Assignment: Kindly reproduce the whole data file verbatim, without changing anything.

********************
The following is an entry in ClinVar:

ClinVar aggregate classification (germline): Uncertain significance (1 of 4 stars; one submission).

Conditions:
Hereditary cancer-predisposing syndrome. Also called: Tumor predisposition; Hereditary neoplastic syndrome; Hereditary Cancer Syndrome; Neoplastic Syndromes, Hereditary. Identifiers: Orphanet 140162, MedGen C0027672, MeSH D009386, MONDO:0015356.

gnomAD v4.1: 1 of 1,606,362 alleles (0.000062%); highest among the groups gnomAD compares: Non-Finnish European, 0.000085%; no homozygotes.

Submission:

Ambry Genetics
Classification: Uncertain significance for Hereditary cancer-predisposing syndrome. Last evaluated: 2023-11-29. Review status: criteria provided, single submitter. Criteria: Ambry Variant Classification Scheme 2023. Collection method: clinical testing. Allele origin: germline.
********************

The following is an entry in ClinVar:

ClinVar aggregate classification (germline): Uncertain significance (1 of 4 stars; one submission).

Conditions:
Hereditary cancer-predisposing syndrome. Also called: Tumor predisposition; Hereditary neoplastic syndrome; Hereditary Cancer Syndrome; Neoplastic Syndromes, Hereditary. Identifiers: Orphanet 140162, MedGen C0027672, MeSH D009386, MONDO:0015356.

gnomAD v4.1: 1 of 1,606,362 alleles (0.000062%); highest among the groups gnomAD compares: Non-Finnish European, 0.000085%; no homozygotes.

Submission:

Ambry Genetics
Classification: Uncertain significance for Hereditary cancer-predisposing syndrome. Last evaluated: 2023-11-29. Review status: criteria provided, single submitter. Criteria: Ambry Variant Classification Scheme 2023. Collection method: clinical testing. Allele origin: germline.